Ultra Lightweight Tents: What Kind Should You Buy And Where?
Ultra lightweight tents are a must have for people who love outdoor activities such as biking and backpacking. Why use ultra lightweight tents? Backpacking involves a lot of walking and even climbing. The more weight you save, the better. Another benefit of using ultra lightweight tents is that you have more room for the essentials like food and water. This will in turn allow you to go on longer trips and explore a lot more area. Lastly, the less weight you carry, the better it is for your back.
The backpacking trend over the past dozen years or so has been toward lighter and lighter pack weight. Less weight on your back means more enjoyment over more miles with less fatigue. Not everyone has the experience or the desire to go ultralight, with pack weights of 15 pounds or less, but everyone can find ways to pare ounces. One easy way to lighten up is with a Ultra lightweight tents.
Various factors affect how light your tent can be. Much of it depends on your own comfort while in camp — do you feel better if you have lots of room and are completely protected from the elements? Or are you willing to be cramped and put up with dampness and insects? Naturally, a two-person tent will be heavier than a solo tent, but remember that weight can be divided between partners.
Big Agnes Copper Spur Ultra Lightweight Tents
A popular tent from a quality manufacturer
The Big Agnes Copper Spur UL2 ultra lightweight tents is a very light 2-person, 3-season tent at just 3 pounds 6 ounces. The light weight is achieved through design and materials. First of all, weight is shaved by tapering the tent body. It is narrower at the foot, where you don’t need as much space. Then, most of the tent is mesh, with just enough nylon to block the wind around the bottom. Poles are aluminum, and the full-coverage rain fly is extremely light coated sil-nylon.
Even at this light weight, the Copper Spur doesn’t skimp on features. There are two doors, so hiking partners don’t have to crawl over each other to get out. The cross pole at the top holds the tent body wider for more headroom. And each door has a huge vestibule to store gear out of the weather. Thoughtful features, light weight, and Big Agnes quality — recommended by experienced backpackers!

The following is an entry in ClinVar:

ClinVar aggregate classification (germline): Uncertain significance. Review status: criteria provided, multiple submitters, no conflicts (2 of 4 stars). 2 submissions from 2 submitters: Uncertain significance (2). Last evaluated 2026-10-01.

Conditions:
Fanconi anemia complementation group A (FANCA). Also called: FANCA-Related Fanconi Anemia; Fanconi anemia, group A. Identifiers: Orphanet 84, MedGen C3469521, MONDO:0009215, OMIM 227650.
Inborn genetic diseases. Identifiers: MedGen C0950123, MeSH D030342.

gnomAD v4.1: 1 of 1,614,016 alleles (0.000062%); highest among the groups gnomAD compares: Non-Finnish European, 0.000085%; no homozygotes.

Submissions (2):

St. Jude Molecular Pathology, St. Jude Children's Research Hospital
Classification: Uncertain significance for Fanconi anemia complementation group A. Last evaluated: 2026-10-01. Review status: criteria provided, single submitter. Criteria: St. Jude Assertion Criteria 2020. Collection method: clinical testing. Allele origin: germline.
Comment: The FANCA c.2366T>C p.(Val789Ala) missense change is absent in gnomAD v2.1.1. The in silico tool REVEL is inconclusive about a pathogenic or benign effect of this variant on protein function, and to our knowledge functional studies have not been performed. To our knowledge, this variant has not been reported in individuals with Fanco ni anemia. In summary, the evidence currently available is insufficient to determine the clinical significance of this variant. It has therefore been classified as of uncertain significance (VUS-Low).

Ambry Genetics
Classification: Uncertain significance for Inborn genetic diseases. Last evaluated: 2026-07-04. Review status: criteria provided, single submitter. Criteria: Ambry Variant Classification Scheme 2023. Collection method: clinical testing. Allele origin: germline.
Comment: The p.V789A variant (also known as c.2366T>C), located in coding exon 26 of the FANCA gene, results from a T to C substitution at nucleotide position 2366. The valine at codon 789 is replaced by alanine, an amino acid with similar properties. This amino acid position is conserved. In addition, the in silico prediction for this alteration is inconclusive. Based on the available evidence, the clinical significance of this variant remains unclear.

MSR Hubba Ultra Lightweight Tents
Ultralight one person tent
For a solo hiker, the MSR Hubba is awesome for 3-season backpacking. Just under 3 pounds, this ultra lightweight tents is narrow, but long enough to store gear at one end. Lots of mesh allows ventilation, but ripstop nylon around the bottom keeps the wind from blowing on you while you’re sleeping.
The freestanding structural support for the Hubba is integrated into one piece. The pole components are fastened together with a hub and swivel design. Just open up the pieces and clip the ends to the corners of the tent. The attached cross pole at the top holds the tent ceiling open wide for more headroom. I like the full rain fly on the MSR Hubba. It creates a big vestibule and shields the door from rain when you crawl in and out.
Ultralight sleeping on the trail
If you’re really serious about shedding excess pack weight and you’re willing to make a few sacrifices, perhaps a bivy sack is for you. A bivy is generally just big enough for you to lie down in. You can’t sit up, and your gear has to stay outside. They are excellent for no-frills backpacking, when your main focus is hiking instead of camping, or when weight and pack space are of utmost importance.
Outdoor Research Advanced Bivy
The top-rated bivy sack is the Outdoor Research Advanced bivy. At 2 pounds, 7 ounces, it goes a long way toward lowering your pack weight. The top of the bivy is ripstop Gore-Tex Respiration fabric, a breathable fabric which keeps rain out, but allows your body moisture to escape. The floor is Hydroseal-coated nylon for absolute waterproofness.
Two Delrin rods slip through sleeves to hold the bivy fabric up off your face. You can adjust the mesh-covered opening according to the weather. The Advanced bivy has straps inside to keep your sleeping pad from sliding around and a small mesh pocket to hold your flashlight close at hand.
Outdoor Research Alpine Bivy (Mojo Blue, One Size)
Interior condensation is known to be an issue with most bivy sacks, but with the Gore-Tex fabric and a zipper vent at the foot, the Outdoor Research Advanced bivy stays drier than most, while keeping you snug and warm. Dampness is just the nature of the beast, and a trade-off you must decide if you’re willing to accept for the lightweight shelter.